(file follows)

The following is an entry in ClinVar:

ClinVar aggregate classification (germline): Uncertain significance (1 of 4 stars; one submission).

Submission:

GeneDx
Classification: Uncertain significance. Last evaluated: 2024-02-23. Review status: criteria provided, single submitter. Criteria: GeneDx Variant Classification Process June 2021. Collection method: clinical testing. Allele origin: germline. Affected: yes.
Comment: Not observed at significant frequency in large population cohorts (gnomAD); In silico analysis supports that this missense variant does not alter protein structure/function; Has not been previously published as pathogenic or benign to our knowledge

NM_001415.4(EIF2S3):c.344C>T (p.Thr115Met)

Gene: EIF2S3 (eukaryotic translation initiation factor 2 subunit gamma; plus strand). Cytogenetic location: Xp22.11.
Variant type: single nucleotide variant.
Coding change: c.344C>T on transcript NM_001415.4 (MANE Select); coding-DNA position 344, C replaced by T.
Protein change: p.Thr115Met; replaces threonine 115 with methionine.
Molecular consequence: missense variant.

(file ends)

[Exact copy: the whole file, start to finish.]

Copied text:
The following is an entry in ClinVar:

ClinVar aggregate classification (germline): Uncertain significance (1 of 4 stars; one submission).

Submission:

GeneDx
Classification: Uncertain significance. Last evaluated: 2024-02-23. Review status: criteria provided, single submitter. Criteria: GeneDx Variant Classification Process June 2021. Collection method: clinical testing. Allele origin: germline. Affected: yes.
Comment: Not observed at significant frequency in large population cohorts (gnomAD); In silico analysis supports that this missense variant does not alter protein structure/function; Has not been previously published as pathogenic or benign to our knowledge

NM_001415.4(EIF2S3):c.344C>T (p.Thr115Met)

Gene: EIF2S3 (eukaryotic translation initiation factor 2 subunit gamma; plus strand). Cytogenetic location: Xp22.11.
Variant type: single nucleotide variant.
Coding change: c.344C>T on transcript NM_001415.4 (MANE Select); coding-DNA position 344, C replaced by T.
Protein change: p.Thr115Met; replaces threonine 115 with methionine.
Molecular consequence: missense variant.